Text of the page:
Two recent happenings in New York City set me thinking about skyscrapers. One was a small controversy about the Empire State Building. The other was the anniversary of the September 2001 attacks on the World Trade Centre towers.
I’ll come back to 9/11 later, but first to the Empire State. It hasn’t been the world’s tallest building since the 1970s but is still more famous and more visited than the several towers which have outranked it since its completion in 1931. About four million people visit the Empire State’s two observation floors every year.
As a result of the Empire State’s fame, there was a minor media buzz recently when plans were revealed to build a new office tower just two blocks west. The new project is envisioned as a 67-floor, 363 metre tower, shorter than the Empire State’s 102 floors and 443 metres. But its potential proximity caused the Empire State’s owners to argue that the new building’s height and design would encroach on the most famous image of New York’s skyline.
It’s fascinating that the city which gave the skyscraper to the world (although Chicago also has a claim to this title) can still make a fuss over a new one. The first generation of skyscrapers, completed around 1900, are mostly still clustered in the financial district at lower Manhattan. The Woolworth Building, the Equitable Life Building and others are must-sees for anyone interested in architecture and urban history (so is a visit to the excellent Skyscraper Museum near Battery Park), but the scattered mid-Town towers of the 1930s are bigger attractions on the tourist trail. As well as the Empire State, the foyers of the Chrysler Building and the Rockefeller Centre are daily thronged with wide-eyed visitors, no doubt to the weariness of those lucky enough to boast these fabulous structures as work addresses.
Unlike more recent ‘tallest in the worlds’, the Empire State held this title for more than forty years until the World Trade Centre was completed in 1972. Today there are 14 towers taller than the Empire State, plus a few currently under construction. These new skyscrapers are primarily located in Hong Kong, Shanghai, Taipei, Kuala Lumpur, Nanjing, Dubai, Kuwait City and other Asian and Gulf cities (see here for more information).
Skyscrapers are the most prominent artefact of the headlong modernisation of Asia and the Gulf. This skyscraper boom has attracted criticism in the West for its disregard of environmental and urban sustainability. It has also fuelled local cultural and political divisions. Undoubtedly the most extreme opponent of skyscrapers was Mohamed Atta, who piloted one of the planes which destroyed the World Trade Centre. Atta’s argument with the West was founded in his architecture and urban planning studies at the universities of Cairo and Hamburg. His Hamburg Masters thesis examined the threat posed to ancient cities by modern development. He reserved particular criticism for tall buildings, which he claimed destroyed the privacy and seclusion necessary for Muslim domestic life, and argued that skyscrapers should be demolished in Aleppo and other Middle Eastern cities.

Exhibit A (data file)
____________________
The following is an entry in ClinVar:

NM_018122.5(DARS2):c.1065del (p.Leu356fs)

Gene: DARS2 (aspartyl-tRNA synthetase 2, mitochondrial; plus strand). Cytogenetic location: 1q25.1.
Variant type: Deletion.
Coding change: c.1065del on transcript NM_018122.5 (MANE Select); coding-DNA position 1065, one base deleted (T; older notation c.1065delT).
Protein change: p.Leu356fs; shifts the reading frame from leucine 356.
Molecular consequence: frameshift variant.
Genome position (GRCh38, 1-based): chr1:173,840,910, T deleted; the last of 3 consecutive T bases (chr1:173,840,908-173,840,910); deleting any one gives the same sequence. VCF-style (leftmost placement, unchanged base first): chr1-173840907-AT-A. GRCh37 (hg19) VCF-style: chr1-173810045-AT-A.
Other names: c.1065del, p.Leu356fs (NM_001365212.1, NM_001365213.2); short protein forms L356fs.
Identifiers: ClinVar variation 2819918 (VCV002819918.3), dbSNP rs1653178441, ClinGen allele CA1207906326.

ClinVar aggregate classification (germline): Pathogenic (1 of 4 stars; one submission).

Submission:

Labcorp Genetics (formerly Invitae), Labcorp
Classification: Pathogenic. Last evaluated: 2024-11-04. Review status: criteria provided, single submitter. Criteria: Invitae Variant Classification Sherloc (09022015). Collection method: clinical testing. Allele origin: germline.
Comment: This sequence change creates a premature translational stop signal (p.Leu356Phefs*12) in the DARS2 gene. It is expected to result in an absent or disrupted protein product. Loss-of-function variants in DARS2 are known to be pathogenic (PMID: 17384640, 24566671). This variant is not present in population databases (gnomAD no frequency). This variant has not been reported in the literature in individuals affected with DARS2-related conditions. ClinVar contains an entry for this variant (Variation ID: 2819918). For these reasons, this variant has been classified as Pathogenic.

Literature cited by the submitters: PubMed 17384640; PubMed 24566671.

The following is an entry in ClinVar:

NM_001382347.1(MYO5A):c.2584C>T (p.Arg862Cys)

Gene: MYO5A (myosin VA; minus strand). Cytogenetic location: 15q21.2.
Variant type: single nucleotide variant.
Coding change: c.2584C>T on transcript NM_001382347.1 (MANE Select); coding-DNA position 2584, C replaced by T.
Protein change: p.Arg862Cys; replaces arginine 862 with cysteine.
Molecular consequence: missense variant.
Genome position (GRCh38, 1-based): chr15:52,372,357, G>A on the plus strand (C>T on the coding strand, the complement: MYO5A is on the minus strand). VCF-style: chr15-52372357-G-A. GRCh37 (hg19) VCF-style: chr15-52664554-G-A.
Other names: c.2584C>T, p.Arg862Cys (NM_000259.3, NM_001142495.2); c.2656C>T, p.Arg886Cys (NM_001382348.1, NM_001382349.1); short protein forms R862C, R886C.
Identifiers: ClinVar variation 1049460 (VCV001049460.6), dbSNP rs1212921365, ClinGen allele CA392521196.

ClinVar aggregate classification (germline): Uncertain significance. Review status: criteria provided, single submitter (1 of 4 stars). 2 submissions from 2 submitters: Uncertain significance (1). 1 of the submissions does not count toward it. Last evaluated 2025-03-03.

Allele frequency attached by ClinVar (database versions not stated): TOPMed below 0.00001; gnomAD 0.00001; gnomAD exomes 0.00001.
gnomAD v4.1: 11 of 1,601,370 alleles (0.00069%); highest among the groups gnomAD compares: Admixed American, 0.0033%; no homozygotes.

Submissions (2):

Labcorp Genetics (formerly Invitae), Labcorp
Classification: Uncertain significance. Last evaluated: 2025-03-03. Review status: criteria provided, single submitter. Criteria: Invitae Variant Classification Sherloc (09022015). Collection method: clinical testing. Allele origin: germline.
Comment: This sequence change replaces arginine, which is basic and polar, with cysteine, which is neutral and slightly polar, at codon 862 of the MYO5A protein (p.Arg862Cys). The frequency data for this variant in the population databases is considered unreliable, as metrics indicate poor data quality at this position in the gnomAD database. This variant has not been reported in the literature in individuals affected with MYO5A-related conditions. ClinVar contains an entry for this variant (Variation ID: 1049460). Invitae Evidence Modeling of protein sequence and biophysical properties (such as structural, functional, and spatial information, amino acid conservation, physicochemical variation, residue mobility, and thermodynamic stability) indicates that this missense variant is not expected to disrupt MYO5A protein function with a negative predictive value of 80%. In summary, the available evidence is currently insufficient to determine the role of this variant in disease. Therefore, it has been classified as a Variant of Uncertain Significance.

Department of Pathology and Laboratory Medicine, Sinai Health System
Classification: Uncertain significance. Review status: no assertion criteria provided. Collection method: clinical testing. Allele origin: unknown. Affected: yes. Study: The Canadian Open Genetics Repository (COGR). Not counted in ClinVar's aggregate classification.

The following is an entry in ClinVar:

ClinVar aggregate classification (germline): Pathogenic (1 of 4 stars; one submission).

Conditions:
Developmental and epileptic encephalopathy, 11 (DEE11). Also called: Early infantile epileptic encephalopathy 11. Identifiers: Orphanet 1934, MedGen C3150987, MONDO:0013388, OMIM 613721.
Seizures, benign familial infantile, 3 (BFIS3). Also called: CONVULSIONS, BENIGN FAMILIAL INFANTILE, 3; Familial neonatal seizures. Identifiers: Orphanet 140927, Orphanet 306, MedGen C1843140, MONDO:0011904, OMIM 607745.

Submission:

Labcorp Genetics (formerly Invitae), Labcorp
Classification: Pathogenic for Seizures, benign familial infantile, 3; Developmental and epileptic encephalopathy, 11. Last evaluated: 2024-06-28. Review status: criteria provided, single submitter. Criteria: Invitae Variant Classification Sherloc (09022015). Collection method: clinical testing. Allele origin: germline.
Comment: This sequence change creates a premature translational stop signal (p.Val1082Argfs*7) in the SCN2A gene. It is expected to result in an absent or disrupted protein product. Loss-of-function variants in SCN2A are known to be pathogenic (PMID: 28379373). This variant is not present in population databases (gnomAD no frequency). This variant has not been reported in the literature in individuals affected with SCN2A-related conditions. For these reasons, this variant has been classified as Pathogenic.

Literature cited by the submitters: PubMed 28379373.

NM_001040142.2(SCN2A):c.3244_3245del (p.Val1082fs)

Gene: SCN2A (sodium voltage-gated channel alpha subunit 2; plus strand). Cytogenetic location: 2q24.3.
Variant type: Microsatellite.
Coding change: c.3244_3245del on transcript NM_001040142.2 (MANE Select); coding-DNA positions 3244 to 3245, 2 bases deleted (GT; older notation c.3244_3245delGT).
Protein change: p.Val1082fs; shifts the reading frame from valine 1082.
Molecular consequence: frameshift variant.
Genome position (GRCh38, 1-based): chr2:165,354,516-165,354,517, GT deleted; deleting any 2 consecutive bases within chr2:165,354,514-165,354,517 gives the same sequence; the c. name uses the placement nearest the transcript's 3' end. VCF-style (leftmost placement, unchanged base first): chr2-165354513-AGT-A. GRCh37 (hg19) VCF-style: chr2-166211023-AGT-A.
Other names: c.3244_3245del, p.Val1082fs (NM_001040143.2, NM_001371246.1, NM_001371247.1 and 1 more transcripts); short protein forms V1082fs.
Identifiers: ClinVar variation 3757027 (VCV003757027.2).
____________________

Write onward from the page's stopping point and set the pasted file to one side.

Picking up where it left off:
As Daniel Brook observed, ‘Atta did not choose the World Trade Centre as a target…But when Atta was told he would lead a mission to destroy America’s tallest and most famous modernist high-rise complex—the apotheosis of the building type he dreamed of razing in Aleppo—he may have felt the hand of divine providence at work’.
Atta’s crime has clearly not weakened the Islamic world’s appreciation of skyscrapers. Very tall buildings came into being through the confluence of three things: the elevator, steel framed building structures and land and property prices high enough to justify the expense of building tall. But most of the towers built to attract attention are not accountants’ products: they are designed to make a statement of their city’s wealth and importance. This is what the Woolworth Building and the Empire State Building did for New York. It’s also what the current tallest tower, the Burj Khalifa (828 metres, 162 floors) is meant to do for Dubai’s reputation as a new financial and tourist centre. However the new super tall towers – Taipei 101 Tower, the International Commerce Centre, Hong Kong, etc – are not household names internationally, suggesting that the publicity value of extreme height may be in decline.
At least, this appears to be the case in Australia. The Gold Coast apartment tower Q1, completed in 2005 (323 metres, 80 floors), is somewhere between 30 and 40 in the world height ranking. However it is also the tallest residential building in the world.
Despite this status Q1 lacks appreciation in its home country. Sydneysiders tend to be dismissive of the Gold Coast and blasé about tall buildings, while Melbournians were miffed that the northern upstart overshadowed their new Eureka Tower. They take city rivalry seriously in the southern capital.
Unfortunately these prejudices were not sufficiently considered when choosing a cover image for my book Homes in the Sky. Several readers told us that they had no idea where the cover pic was shot and/or had never heard of Q1. Oh well.